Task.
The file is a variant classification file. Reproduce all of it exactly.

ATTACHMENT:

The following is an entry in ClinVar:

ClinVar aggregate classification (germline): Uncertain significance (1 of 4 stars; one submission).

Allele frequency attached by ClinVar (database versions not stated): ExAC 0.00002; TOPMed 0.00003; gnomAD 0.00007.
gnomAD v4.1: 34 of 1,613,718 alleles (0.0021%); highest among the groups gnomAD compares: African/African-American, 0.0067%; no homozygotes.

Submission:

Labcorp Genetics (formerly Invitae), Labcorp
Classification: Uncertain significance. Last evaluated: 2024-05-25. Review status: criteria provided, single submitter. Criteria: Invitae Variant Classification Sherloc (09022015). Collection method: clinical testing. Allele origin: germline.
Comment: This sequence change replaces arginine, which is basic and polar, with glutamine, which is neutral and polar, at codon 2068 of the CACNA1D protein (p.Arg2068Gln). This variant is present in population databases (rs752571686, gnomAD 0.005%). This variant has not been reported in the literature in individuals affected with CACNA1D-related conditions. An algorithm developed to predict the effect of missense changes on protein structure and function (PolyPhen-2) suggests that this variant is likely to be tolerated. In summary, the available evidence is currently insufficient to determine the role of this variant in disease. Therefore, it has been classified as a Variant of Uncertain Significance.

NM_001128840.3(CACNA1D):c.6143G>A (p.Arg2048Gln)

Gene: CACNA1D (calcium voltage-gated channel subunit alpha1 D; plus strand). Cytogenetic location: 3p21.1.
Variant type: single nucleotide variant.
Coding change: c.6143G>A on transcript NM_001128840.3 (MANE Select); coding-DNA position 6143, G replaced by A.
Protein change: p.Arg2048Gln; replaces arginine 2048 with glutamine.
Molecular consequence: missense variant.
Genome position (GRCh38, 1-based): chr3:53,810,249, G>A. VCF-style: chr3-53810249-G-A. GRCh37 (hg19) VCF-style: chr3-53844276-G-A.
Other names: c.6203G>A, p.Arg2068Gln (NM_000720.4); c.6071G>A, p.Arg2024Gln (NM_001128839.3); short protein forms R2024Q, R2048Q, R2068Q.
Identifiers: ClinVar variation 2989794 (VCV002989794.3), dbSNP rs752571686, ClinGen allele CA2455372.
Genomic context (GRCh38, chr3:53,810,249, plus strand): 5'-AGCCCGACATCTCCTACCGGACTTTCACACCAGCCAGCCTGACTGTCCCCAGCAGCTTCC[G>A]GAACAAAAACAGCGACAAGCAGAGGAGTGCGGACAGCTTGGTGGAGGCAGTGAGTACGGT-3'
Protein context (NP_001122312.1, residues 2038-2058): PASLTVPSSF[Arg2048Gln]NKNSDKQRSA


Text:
The following is an entry in ClinVar:

ClinVar aggregate classification (germline): Uncertain significance (1 of 4 stars; one submission).

Allele frequency attached by ClinVar (database versions not stated): ExAC 0.00002; TOPMed 0.00003; gnomAD 0.00007.
gnomAD v4.1: 34 of 1,613,718 alleles (0.0021%); highest among the groups gnomAD compares: African/African-American, 0.0067%; no homozygotes.

Submission:

Labcorp Genetics (formerly Invitae), Labcorp
Classification: Uncertain significance. Last evaluated: 2024-05-25. Review status: criteria provided, single submitter. Criteria: Invitae Variant Classification Sherloc (09022015). Collection method: clinical testing. Allele origin: germline.
Comment: This sequence change replaces arginine, which is basic and polar, with glutamine, which is neutral and polar, at codon 2068 of the CACNA1D protein (p.Arg2068Gln). This variant is present in population databases (rs752571686, gnomAD 0.005%). This variant has not been reported in the literature in individuals affected with CACNA1D-related conditions. An algorithm developed to predict the effect of missense changes on protein structure and function (PolyPhen-2) suggests that this variant is likely to be tolerated. In summary, the available evidence is currently insufficient to determine the role of this variant in disease. Therefore, it has been classified as a Variant of Uncertain Significance.

NM_001128840.3(CACNA1D):c.6143G>A (p.Arg2048Gln)

Gene: CACNA1D (calcium voltage-gated channel subunit alpha1 D; plus strand). Cytogenetic location: 3p21.1.
Variant type: single nucleotide variant.
Coding change: c.6143G>A on transcript NM_001128840.3 (MANE Select); coding-DNA position 6143, G replaced by A.
Protein change: p.Arg2048Gln; replaces arginine 2048 with glutamine.
Molecular consequence: missense variant.
Genome position (GRCh38, 1-based): chr3:53,810,249, G>A. VCF-style: chr3-53810249-G-A. GRCh37 (hg19) VCF-style: chr3-53844276-G-A.
Other names: c.6203G>A, p.Arg2068Gln (NM_000720.4); c.6071G>A, p.Arg2024Gln (NM_001128839.3); short protein forms R2024Q, R2048Q, R2068Q.
Identifiers: ClinVar variation 2989794 (VCV002989794.3), dbSNP rs752571686, ClinGen allele CA2455372.
Genomic context (GRCh38, chr3:53,810,249, plus strand): 5'-AGCCCGACATCTCCTACCGGACTTTCACACCAGCCAGCCTGACTGTCCCCAGCAGCTTCC[G>A]GAACAAAAACAGCGACAAGCAGAGGAGTGCGGACAGCTTGGTGGAGGCAGTGAGTACGGT-3'
Protein context (NP_001122312.1, residues 2038-2058): PASLTVPSSF[Arg2048Gln]NKNSDKQRSA